0
Research Papers: Gas Turbines: Combustion, Fuels, and Emissions

Minimization of Heat Load Due to Secondary Reactions in Fuel Rich Environments

[+] Author and Article Information
Andrew T. Shewhart, Jacob J. Robertson, Nathan J. Greiner, James L. Rutledge

Air Force Institute of Technology,
WPAFB, OH 45433

Marc D. Polanka

Air Force Institute of Technology,
WPAFB, OH 45433
e-mail: Marc.Polanka@afit.edu

1Corresponding author.

Contributed by the Heat Transfer Committee of ASME for publication in the JOURNAL OF ENGINEERING FOR GAS TURBINES AND POWER. Manuscript received March 31, 2015; final manuscript received April 23, 2015; published online June 2, 2015. Editor: David Wisler. This material is declared a work of the U.S. Government and is not subject to copyright protection in the United States. Approved for public release; distribution is unlimited.

J. Eng. Gas Turbines Power 137(12), 121504 (Jun 02, 2015) (10 pages) Paper No: GTP-15-1114; doi: 10.1115/1.4030520 History: Received March 31, 2015

The demand for increased thrust, higher engine efficiency, and reduced fuel consumption has increased the turbine inlet temperature and pressure in modern gas turbine engines. The outcome of these higher temperatures and pressures is the potential for unconsumed radical species to enter the turbine. Because modern cooling schemes for turbine blades involve injecting cool, oxygen-rich air adjacent to the surface, the potential for reaction with radicals in the mainstream flow, and augmented heat transfer to the blade arises. This result is contrary to the purpose of film cooling. In this environment, there is a competing desire to consume any free radicals prior to the flow entering the rotor stage while still maintaining surface temperatures below the metal melting temperature. This study evaluated various configurations of multiple cylindrical rows of cooling holes in terms of both heat release and effective downstream cooling. Results were evaluated based on net heat flux reduction (NHFR) and a new wall absorption (WA) parameter which combined the additional heat available from these secondary reactions with the length of the resulting flame to determine which schemes protected the wall more efficiently. Two particular schemes showed promise. The two row upstream configuration reduced the overall augmentation of heat by creating a short, concentrated reaction area. Conversely, the roll forward configuration minimized the local heat flux enhancement by spreading the reaction area over the surface being cooled.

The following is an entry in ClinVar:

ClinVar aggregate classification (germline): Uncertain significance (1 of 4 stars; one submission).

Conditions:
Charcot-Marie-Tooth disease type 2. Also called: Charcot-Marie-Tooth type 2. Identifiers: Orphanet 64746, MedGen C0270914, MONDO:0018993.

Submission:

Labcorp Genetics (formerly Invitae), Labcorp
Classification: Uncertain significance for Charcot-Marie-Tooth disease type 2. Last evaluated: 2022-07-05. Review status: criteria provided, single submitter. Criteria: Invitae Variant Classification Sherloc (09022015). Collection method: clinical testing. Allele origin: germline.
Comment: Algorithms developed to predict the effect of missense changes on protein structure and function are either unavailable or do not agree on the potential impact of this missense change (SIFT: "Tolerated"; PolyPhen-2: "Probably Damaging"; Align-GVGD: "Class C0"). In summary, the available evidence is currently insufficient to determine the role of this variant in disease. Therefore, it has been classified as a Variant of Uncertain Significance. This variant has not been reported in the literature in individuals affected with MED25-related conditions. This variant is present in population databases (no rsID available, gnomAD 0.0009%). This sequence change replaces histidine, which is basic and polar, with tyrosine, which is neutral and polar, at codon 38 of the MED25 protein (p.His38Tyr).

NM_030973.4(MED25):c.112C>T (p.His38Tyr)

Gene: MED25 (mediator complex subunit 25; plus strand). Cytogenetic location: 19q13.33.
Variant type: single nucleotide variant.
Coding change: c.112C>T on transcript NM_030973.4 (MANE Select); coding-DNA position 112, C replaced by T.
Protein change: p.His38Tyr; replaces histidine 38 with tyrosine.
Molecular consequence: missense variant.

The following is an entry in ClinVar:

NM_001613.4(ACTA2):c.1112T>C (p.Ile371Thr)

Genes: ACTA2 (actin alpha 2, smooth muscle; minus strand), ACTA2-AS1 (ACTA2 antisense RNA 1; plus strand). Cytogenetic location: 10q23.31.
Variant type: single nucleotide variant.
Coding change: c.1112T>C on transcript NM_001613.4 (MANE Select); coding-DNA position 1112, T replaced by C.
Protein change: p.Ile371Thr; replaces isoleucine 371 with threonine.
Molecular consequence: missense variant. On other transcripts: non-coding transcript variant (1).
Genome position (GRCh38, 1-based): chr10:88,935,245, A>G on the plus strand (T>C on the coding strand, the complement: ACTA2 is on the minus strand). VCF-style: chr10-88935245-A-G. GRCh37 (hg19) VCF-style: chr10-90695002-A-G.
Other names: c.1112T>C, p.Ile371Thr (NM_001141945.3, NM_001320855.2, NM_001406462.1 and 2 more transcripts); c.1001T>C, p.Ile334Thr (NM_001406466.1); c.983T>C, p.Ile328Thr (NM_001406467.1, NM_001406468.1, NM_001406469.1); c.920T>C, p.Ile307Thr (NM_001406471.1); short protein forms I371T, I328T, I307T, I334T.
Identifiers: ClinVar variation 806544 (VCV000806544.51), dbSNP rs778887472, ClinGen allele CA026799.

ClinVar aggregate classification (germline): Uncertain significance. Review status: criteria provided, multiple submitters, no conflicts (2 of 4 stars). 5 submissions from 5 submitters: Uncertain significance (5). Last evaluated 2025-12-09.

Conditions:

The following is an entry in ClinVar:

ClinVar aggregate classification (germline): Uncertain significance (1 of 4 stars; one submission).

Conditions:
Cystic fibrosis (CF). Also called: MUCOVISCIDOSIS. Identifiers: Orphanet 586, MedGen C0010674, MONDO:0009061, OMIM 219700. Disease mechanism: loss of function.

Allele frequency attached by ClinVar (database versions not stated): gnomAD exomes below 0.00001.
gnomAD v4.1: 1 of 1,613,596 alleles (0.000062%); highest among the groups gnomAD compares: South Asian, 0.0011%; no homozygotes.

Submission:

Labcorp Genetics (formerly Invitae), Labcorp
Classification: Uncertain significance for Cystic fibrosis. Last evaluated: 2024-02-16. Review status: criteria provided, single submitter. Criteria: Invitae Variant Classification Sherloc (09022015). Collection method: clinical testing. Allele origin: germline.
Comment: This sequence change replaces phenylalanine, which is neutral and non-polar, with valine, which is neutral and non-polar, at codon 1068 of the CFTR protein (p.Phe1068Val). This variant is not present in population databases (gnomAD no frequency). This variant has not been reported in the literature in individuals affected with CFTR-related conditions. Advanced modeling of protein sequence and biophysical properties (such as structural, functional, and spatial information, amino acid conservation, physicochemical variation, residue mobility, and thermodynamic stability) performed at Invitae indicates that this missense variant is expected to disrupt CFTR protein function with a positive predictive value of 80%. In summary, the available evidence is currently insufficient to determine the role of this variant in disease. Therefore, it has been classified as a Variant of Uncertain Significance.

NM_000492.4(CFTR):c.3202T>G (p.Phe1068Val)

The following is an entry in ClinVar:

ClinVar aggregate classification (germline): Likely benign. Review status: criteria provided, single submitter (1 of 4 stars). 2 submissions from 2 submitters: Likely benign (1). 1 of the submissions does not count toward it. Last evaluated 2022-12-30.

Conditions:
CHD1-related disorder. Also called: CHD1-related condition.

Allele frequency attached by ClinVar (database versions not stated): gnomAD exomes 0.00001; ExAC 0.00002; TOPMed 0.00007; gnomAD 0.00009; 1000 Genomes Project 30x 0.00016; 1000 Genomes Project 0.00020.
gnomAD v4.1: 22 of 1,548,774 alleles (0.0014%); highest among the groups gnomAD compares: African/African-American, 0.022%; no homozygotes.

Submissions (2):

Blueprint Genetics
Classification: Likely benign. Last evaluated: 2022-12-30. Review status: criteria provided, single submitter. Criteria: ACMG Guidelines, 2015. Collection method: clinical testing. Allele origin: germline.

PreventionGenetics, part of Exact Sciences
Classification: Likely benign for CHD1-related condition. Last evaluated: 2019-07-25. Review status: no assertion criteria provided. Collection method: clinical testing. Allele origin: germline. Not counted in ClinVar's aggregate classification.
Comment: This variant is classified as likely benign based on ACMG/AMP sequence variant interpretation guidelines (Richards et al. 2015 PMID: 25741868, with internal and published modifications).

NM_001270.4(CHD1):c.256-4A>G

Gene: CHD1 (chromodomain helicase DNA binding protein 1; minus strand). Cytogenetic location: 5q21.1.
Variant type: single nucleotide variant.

Copyright © 2015 by ASME
Your Session has timed out. Please sign back in to continue.

References

Bogard, D. G. , and Thole, K. A. , 2006, “Gas Turbine Film Cooling,” J. Propul. Power, 22(2), pp. 249–270. [CrossRef]
Bohan, B. T. , Blunck, D. L. , Kostka, S. , Jiang, N. , Roy, S. , Polanka, M. D. , and Stouffer, S. D. , 2013, “Impact of and Upstream Film-Cooling Row on Mitigation of Secondary Combustion in a Fuel Rich Environment,” ASME J. Turbomach., 136(3), p. 031008. [CrossRef]
Kirk, D. , Guenette, G. , Lukachko, S. , and Waitz, I. , 2003, “Gas Turbine Engine Durability Impacts of High Fuel–Air Ratio Combustors—Part II: Near-Wall Reaction Effects on Film-Cooled Heat Transfer,” ASME J. Eng. Gas Turbines Power, 125(3), pp. 751–759. [CrossRef]
Lukachko, S. , Kirk, D. , and Waitz, I. , 2003, “Gas Turbine Engine Durability Impacts of High Fuel–Air Ratio Combustors—Part I: Potential for Secondary Combustion of Partially Reacted Fuel,” ASME J. Eng. Gas Turbines Power, 125(3), pp. 742–750. [CrossRef]
DeLallo, M. R. , Polanka, M. D. , and Blunck, D. L. , 2012, “Impact of Trench and Ramp Film Cooling Designs to Reduce Heat Release Effects in a Reacting Flow,” ASME Paper No. GT2012-68311.
Anderson, W. S. , Evans, D. S. , Justinger, G. R. , Polanka, M. D. , Stouffer, S. D. , and Zelina, J. , 2010, “Effects of a Reacting Cross-Stream on Turbine Film Cooling,” ASME J. Eng. Gas Turbines Power, 132(5), p. 051501. [CrossRef]